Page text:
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India’s black fungus epidemic can now be linked to cow dung fires

Bhikhabhai Jivrajbhai Jethwa, who was suffering from Mucormycosis, leaves hospital after he was discharged following his mouth surgery, in Ahmedabad
A piece of the puzzle.
  • Manavi Kapur
By Manavi Kapur


Published Last updated

Cow dung fires, a common practice in various regions in India, may have acted as a vehicle for India’s mucormycosis epidemic of 2021, a new study now suggests.

The paper, authored by Houston-based independent researcher Jessy Skaria, among others, and published in mBio on March 31, put forth the theory that “mucorales-rich cow excrement, given its use in multiple Indian rituals and practices, especially during the pandemic, probably played a key role in India’s covid-19- associated mucormycosis epidemic.”

In April 2021, while India was battling the devastating second wave of covid-19, it was also hit by infections of black fungus, the colloquial term for mucormycosis. Such infections carried a mortality rate of up to 50%, and were being seen in patients recovering from covid-19. In May 2021, the government designated it an epidemic. By the end of last November, nearly 52,000 cases of the disease had been recorded in the country.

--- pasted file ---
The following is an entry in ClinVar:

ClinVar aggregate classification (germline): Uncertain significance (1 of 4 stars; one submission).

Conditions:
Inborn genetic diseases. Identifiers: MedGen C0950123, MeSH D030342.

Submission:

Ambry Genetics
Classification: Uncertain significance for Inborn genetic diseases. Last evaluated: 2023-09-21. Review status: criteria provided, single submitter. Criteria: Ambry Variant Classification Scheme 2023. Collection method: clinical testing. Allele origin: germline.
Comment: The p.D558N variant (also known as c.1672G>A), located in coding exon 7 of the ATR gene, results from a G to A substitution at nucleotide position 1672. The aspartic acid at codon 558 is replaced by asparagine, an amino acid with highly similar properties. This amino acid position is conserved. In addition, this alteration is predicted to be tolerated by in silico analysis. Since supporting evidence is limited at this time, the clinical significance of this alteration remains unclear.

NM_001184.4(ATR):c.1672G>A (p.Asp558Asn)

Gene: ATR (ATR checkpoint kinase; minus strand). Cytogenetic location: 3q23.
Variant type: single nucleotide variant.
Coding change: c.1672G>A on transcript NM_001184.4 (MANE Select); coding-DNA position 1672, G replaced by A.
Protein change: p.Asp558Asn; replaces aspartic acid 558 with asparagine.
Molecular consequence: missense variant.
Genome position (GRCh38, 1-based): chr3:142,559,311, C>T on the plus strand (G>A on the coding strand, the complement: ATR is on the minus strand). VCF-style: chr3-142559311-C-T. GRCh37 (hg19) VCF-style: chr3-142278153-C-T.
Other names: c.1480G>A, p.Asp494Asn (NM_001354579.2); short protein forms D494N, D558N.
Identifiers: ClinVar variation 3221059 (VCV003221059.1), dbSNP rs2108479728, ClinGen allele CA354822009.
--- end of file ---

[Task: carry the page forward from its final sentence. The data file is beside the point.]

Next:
There were several possible explanations for the outbreak floated at the time: the high incidence of diabetes, making patients more susceptible to fungal infections, the improper use of steroids to counter delta variant symptoms, and the use of unsterilised oxygen cylinders at home.

None of these could be directly tied to mucormycosis, science news publication SciDev reported on April 4.

This new hypothesis is the first step toward a plausible explanation.

Cow dung fires could cause black fungus

Skaria focuses on environmental factors specific to India to understand why, even leaving aside the pandemic, it reports so many of these cases—140 per million population, which is 80 times higher than the developed world.

The focus on cow dung fires stems from the fact that mucormycosis spreads through the environment. Studying its prevalence pattern has now led researchers to links between cattle-rearing traditions and fungal infections.

For instance, Skaria’s research suggests that in states like Kerala and West Bengal, where cow dung is rarely used as fuel in homes and the slaughtering of cattle is not banned, the number of mucormycosis cases was far fewer. This is despite Kerala reporting the highest number of covid-19 infections and also the highest diabetes prevalence in the country.

“​​That the CAM (covid-19-associated mucormycosis) epidemic occurred shortly after major Hindu religious festivals is also unlikely to be a coincidence,” the researchers said. Festivals like the Kumbh Mela and Holi may have contributed to the spread of mucormycosis through the use of unpurified water.

This, alongside the use of untested remedies for covid-19, proved to be a perfect cocktail for mucormycosis to thrive.

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